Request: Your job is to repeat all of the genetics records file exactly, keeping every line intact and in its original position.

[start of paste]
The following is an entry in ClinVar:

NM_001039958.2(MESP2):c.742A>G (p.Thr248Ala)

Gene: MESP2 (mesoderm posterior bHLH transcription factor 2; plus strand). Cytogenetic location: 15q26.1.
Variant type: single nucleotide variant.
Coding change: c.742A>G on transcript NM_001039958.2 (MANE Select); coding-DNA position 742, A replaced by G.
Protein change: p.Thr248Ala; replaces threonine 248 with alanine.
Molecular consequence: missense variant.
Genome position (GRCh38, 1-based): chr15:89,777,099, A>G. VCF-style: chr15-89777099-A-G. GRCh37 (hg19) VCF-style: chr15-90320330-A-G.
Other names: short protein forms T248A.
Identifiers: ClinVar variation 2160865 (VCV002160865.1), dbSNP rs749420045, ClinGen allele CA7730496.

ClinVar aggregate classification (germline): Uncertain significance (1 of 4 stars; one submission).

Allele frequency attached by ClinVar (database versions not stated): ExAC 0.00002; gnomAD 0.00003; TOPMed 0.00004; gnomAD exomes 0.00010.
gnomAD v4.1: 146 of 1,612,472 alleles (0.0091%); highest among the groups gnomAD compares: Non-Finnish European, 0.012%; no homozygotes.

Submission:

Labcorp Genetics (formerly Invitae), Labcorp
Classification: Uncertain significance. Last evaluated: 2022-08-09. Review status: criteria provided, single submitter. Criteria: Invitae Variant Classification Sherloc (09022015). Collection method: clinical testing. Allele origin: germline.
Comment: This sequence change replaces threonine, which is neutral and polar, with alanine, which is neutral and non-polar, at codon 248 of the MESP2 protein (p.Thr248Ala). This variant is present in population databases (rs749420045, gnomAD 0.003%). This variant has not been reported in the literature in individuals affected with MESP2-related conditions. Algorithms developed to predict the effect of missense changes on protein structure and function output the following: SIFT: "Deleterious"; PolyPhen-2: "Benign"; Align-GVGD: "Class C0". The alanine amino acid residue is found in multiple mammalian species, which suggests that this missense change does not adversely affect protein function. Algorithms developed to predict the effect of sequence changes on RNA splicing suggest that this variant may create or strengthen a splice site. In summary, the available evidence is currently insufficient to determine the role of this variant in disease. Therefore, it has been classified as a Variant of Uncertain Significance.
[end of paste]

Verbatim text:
The following is an entry in ClinVar:

NM_001039958.2(MESP2):c.742A>G (p.Thr248Ala)

Gene: MESP2 (mesoderm posterior bHLH transcription factor 2; plus strand). Cytogenetic location: 15q26.1.
Variant type: single nucleotide variant.
Coding change: c.742A>G on transcript NM_001039958.2 (MANE Select); coding-DNA position 742, A replaced by G.
Protein change: p.Thr248Ala; replaces threonine 248 with alanine.
Molecular consequence: missense variant.
Genome position (GRCh38, 1-based): chr15:89,777,099, A>G. VCF-style: chr15-89777099-A-G. GRCh37 (hg19) VCF-style: chr15-90320330-A-G.
Other names: short protein forms T248A.
Identifiers: ClinVar variation 2160865 (VCV002160865.1), dbSNP rs749420045, ClinGen allele CA7730496.

ClinVar aggregate classification (germline): Uncertain significance (1 of 4 stars; one submission).

Allele frequency attached by ClinVar (database versions not stated): ExAC 0.00002; gnomAD 0.00003; TOPMed 0.00004; gnomAD exomes 0.00010.
gnomAD v4.1: 146 of 1,612,472 alleles (0.0091%); highest among the groups gnomAD compares: Non-Finnish European, 0.012%; no homozygotes.

Submission:

Labcorp Genetics (formerly Invitae), Labcorp
Classification: Uncertain significance. Last evaluated: 2022-08-09. Review status: criteria provided, single submitter. Criteria: Invitae Variant Classification Sherloc (09022015). Collection method: clinical testing. Allele origin: germline.
Comment: This sequence change replaces threonine, which is neutral and polar, with alanine, which is neutral and non-polar, at codon 248 of the MESP2 protein (p.Thr248Ala). This variant is present in population databases (rs749420045, gnomAD 0.003%). This variant has not been reported in the literature in individuals affected with MESP2-related conditions. Algorithms developed to predict the effect of missense changes on protein structure and function output the following: SIFT: "Deleterious"; PolyPhen-2: "Benign"; Align-GVGD: "Class C0". The alanine amino acid residue is found in multiple mammalian species, which suggests that this missense change does not adversely affect protein function. Algorithms developed to predict the effect of sequence changes on RNA splicing suggest that this variant may create or strengthen a splice site. In summary, the available evidence is currently insufficient to determine the role of this variant in disease. Therefore, it has been classified as a Variant of Uncertain Significance.